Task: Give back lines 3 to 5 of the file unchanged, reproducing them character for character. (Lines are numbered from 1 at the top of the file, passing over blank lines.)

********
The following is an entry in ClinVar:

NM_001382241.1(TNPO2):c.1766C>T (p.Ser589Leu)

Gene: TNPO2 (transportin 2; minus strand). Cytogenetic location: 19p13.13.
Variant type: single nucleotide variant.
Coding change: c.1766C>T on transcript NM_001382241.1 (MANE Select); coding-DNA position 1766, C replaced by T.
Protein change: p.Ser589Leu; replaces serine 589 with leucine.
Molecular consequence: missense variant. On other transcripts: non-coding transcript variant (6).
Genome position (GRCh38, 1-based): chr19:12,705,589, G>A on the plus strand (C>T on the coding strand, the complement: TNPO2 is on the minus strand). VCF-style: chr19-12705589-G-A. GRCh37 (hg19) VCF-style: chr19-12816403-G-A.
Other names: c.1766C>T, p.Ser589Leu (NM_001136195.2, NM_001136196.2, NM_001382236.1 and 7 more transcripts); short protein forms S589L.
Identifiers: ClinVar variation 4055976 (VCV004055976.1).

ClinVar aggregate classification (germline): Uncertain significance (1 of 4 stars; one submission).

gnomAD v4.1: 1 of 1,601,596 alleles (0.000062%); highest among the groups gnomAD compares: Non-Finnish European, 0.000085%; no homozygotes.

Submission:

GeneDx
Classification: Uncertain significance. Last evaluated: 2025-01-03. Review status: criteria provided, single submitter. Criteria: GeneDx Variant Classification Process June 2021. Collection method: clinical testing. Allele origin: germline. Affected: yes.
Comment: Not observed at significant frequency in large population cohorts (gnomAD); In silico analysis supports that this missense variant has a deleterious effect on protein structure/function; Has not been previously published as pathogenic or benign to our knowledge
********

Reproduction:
Gene: TNPO2 (transportin 2; minus strand). Cytogenetic location: 19p13.13.
Variant type: single nucleotide variant.
Coding change: c.1766C>T on transcript NM_001382241.1 (MANE Select); coding-DNA position 1766, C replaced by T.